timthumb.phpAs my colleague Jane Simm showed in her recent post, for many years ‘competency-based’ interviews have been the mainstay of the selection process for UK employers. This kind of interview is based on the belief that past behaviour is the best predictor of future performance. Therefore, having identified in advance the skills and personal qualities (i.e. competencies – see this resource from Syracuse University) that are essential for effective performance in the job, the employer asks candidates to describe past situations in which they have demonstrated these.

Competency-based interviews are widely respected as a reliable tool for selection and they introduce objectivity and consistency into what can otherwise be a very subjective exercise. However, employers have come increasingly to recognise that applicants can be coached to perform effectively by using well-rehearsed answers based on the ‘STAR’ (Situation, Task, Action, Result) formula. Hence many (but by no means all) employers have now started to use a ‘strengths-based’ approach to interviewing. Put simply, this approach focuses on what the candidate ENJOYS doing rather than on what he/she CAN DO.

The theory, based on positive psychology, is that everyone has strengths they are born with. By identifying your strengths and matching yourself to the role you will enjoy it more, thereby performing better and being able to rapidly learn new information. If you enjoy what you are doing, you may become engrossed and lose your sense of time – the state of consciousness referred to as ‘flow’ – where you are driven to do things that play to your strengths, even when tired, stressed or disengaged. Employers who now use this approach include: Aviva, Ernst & Young, Reckitt Benckiser and Royal Mail.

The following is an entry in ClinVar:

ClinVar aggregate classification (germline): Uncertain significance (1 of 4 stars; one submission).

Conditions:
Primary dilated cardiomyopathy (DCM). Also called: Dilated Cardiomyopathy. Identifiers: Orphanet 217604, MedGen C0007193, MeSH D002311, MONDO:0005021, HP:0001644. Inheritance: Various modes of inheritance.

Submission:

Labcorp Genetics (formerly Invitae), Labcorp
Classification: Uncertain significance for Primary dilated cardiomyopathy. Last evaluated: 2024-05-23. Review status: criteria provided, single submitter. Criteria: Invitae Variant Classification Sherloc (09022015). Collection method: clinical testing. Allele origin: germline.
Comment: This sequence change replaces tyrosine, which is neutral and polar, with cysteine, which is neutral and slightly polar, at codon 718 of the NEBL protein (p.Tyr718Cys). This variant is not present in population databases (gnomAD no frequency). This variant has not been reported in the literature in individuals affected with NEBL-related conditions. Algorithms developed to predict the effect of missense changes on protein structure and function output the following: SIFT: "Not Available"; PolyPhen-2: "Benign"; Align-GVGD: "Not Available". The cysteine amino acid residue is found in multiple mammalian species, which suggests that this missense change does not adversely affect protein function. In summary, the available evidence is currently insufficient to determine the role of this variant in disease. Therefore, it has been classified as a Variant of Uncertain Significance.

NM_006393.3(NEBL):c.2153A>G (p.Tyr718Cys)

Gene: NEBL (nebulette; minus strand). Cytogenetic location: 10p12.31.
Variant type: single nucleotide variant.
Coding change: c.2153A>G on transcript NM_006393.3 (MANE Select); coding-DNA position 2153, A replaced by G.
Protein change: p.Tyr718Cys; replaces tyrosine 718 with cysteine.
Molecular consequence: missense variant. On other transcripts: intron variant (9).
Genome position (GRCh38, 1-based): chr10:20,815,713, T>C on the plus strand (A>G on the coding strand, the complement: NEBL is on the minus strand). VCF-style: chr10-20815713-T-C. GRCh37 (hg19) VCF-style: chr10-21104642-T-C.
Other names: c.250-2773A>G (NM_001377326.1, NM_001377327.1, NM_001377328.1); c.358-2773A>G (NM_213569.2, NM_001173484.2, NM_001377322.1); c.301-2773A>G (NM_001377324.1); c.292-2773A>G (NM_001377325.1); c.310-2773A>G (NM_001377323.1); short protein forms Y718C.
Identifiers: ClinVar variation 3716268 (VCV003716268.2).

The following are examples of the kinds of strengths-based questions that employers use:

  • What energises you?
  • What makes a good day for you?
  • In your life, what have you done that you are most proud of?
  • What does success look like to you?
  • Do you keep your promises? How do you feel if you can’t keep a promise?
  • Do you find life fascinating?

The aim of these questions is to uncover what kinds of activities engage and energise you. A strengths-based interview is likely to be faster paced than a competency-based one as the interviewer will be hoping to obtain a genuine response by giving you only a very short time to come up with an answer. Candidates have reported being given up to 30 questions in the course of a 60 minute interview.

From your point of view there’s probably no way of preparing systematically for strengths- based interviews, apart from reflecting on what makes you happy in your work and what you (and others) think you’re particularly good at. In the interview itself it’s important to be honest and not try to be something you’re not.

You will find additional information about this approach to interviews, including further lists of likely questions on the websites of the careers services at the Universities of Kent and Sheffield.

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